For the past few months I've devoted a piece of my blog to talking about minimalism, and that's something I don't want to slow down with even now as I'm writing a few more superficial product posts. I am perpetually in the limbo of wanting/needing to buy things and also feeling guilty that I do, but I know that I can't be the only person out there who lives in a western society and feels this way. I have done some research and looked at the extremes on opposite ends of the spectrum, and have learned that I fall somewhere in between - my ego says yes to frivolous purchases, but my mind knows how to keep these desires at bay.
For today's post I wanted to discuss how I toned down my intense shopping and really transformed my mindset from shopaholic to mindful consumer. Of course, I can always do better and there are times when I slip and maybe buy something I definitely don't and never will need. However, my perspective of physical items has changed a lot over the past year and I wanted to share my thoughts for anyone else making the transition.
Back when I was working my full-time office job, I hated my life between 9am to 5pm. After it was done I was free to be myself and pursue experiences that I genuinely enjoyed. But every day I was back at my desk, typing away lethargically about topics that didn't interest me. And you might be thinking, "Why didn't you just quit?". And that's a very valid question because no one was forcing me to be there (other than the university loans I was still paying off) and many more people would have been ecstatic to be in the position I was dreading like a plague.
The latter point is exactly why I stayed there for as long as I did - the notion of prestige, or knowing that others wanted this lifestyle, had me convincing myself that I belonged there even when deep down I knew I didn't. And, not to forget, the monetary compensation I was getting to work a high-stress job that eventually made my hair turn grey was a factor in this decision to stay.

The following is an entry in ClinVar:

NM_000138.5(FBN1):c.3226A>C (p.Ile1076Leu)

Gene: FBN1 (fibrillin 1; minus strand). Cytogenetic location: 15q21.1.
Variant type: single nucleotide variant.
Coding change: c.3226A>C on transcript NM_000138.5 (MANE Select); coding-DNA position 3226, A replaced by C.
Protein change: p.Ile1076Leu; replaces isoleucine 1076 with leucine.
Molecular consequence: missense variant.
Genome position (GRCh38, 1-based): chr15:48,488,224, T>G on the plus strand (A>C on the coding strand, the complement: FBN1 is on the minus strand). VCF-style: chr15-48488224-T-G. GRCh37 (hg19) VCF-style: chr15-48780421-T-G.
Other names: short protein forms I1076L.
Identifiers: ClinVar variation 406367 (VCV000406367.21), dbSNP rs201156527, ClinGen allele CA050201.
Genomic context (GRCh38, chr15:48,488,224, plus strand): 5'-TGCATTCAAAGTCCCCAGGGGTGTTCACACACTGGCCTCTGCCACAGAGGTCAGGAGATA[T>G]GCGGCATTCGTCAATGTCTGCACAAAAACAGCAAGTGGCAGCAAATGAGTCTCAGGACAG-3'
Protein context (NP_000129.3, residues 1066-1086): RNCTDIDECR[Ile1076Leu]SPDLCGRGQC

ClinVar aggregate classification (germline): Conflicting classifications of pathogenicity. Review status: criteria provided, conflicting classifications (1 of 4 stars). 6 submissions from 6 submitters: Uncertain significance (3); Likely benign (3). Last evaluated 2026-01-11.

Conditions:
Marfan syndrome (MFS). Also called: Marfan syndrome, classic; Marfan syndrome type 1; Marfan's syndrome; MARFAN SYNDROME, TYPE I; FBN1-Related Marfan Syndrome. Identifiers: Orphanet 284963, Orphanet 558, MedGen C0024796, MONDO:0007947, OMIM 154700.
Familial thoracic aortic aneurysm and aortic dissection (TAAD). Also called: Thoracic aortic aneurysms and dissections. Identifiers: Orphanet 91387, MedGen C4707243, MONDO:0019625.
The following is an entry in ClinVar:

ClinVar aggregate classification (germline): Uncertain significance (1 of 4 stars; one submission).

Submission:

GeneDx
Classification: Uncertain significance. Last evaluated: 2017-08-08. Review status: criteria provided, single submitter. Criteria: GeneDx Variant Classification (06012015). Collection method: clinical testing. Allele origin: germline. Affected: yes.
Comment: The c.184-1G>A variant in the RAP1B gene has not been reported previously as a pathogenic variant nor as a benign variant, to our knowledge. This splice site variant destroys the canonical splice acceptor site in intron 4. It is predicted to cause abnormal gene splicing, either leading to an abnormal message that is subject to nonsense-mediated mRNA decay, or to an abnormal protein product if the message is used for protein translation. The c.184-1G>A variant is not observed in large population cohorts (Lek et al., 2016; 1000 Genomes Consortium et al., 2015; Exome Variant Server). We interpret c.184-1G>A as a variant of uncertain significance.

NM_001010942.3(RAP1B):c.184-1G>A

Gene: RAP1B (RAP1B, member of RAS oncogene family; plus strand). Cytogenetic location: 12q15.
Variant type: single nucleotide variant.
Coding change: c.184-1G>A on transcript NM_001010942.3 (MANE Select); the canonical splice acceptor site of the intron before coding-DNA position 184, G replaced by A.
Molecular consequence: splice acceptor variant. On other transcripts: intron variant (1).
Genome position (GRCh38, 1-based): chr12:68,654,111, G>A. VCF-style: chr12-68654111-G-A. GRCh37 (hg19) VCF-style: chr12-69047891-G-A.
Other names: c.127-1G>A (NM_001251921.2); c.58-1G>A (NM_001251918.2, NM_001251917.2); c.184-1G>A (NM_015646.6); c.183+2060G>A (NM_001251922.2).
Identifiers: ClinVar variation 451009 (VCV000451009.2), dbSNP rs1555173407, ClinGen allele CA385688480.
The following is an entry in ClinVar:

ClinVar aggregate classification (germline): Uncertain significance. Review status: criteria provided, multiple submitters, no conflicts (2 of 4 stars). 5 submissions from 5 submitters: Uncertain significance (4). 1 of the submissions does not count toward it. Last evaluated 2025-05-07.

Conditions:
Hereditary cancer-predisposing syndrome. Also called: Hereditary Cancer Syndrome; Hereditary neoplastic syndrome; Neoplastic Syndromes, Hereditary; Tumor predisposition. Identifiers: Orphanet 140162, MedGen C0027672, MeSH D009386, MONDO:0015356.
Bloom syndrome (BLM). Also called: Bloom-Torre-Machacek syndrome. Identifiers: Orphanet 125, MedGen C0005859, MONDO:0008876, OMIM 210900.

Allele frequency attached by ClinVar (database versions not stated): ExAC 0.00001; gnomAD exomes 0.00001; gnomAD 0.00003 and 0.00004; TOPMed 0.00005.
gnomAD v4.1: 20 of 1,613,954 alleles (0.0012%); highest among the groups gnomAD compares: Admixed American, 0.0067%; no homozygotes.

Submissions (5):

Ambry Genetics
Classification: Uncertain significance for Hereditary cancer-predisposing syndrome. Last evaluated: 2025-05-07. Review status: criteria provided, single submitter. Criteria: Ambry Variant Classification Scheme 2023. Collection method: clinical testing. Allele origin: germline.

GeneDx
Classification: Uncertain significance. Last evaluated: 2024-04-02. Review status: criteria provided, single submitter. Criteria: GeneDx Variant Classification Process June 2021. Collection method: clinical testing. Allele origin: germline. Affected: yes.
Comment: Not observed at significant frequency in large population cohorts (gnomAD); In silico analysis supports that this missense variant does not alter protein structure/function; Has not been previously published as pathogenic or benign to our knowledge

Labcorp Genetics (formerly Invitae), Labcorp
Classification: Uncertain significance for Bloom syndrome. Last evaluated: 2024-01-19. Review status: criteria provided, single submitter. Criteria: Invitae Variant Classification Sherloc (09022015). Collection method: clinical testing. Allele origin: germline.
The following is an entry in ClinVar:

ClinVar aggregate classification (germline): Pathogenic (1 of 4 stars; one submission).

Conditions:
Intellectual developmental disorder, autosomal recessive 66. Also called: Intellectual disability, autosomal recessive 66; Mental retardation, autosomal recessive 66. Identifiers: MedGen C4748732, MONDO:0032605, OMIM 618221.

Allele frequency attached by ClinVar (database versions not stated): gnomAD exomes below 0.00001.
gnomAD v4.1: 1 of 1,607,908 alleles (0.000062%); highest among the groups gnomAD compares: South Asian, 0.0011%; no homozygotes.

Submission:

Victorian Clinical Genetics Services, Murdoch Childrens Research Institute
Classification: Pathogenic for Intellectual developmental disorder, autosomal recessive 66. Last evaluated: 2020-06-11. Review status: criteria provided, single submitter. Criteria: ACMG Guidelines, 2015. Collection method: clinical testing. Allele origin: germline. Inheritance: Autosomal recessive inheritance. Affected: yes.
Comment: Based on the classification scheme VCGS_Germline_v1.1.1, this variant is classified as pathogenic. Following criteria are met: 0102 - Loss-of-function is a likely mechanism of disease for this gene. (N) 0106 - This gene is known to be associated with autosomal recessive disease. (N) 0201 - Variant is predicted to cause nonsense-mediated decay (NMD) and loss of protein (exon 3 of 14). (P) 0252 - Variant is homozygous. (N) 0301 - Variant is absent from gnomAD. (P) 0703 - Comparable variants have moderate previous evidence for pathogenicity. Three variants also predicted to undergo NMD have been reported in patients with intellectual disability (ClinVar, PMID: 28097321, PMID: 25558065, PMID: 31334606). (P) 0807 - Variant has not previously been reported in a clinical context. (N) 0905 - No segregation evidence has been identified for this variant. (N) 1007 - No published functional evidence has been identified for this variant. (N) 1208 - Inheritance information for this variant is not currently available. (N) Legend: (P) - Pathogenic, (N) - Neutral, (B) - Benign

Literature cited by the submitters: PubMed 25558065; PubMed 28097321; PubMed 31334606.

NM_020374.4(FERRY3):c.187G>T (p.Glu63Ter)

The longer I stayed, click-clacking away on emails I hated writing to people I didn't care about, the more justification I needed to stay doing it. What was the point of this if I didn't get a fuzzy feeling in the pit of my stomach when I did it? That's when I turned more toward shopping to give me that fuzzy feeling. The thrill of buying something new and shiny was just as gratifying as the smell of coffee in the morning or the crisp breeze of early fall.
Soon I was popping out every lunch break to by some new makeup or clothing items or even food, just to pass the time at my desk and keep me excited knowing there was something to look forward to. I spent money on things I didn't even care about once I took them home, gained some weight in the process, and eventually felt trapped by this cycle of making money, spending it, then making more to pay off my credit card. Needless to say, it was getting scary.
That all stopped when I decided to look at my purchases less like an extension of who I was, but rather an addition to an already complete person. Filling the hole left in me from work with useless stuff wasn't working, so it was time to change my method. I knew that I needed to start recognizing myself as someone capable of carrying on alone with no strings attached to anything that wasn't breathing. I obviously have very deep connections to certain items, but not because of how they make me feel anymore. My connection lies with value and what these objects bring into my life. I've decided that I could live without most of my personal possessions except my laptop, camera and cell phone, only because these keep me connected to my friends and family and help me create the art I enjoy.
I use to think that without a certain item or product then I'd never be the ultimate person I admired, but when would it end? What thing would be the last in this journey of self-improvement? I've now learned that the answers to these questions is 'never' and 'nothing'. If you aren't okay with yourself without your makeup collection or without your designer clothes, then you'll never be.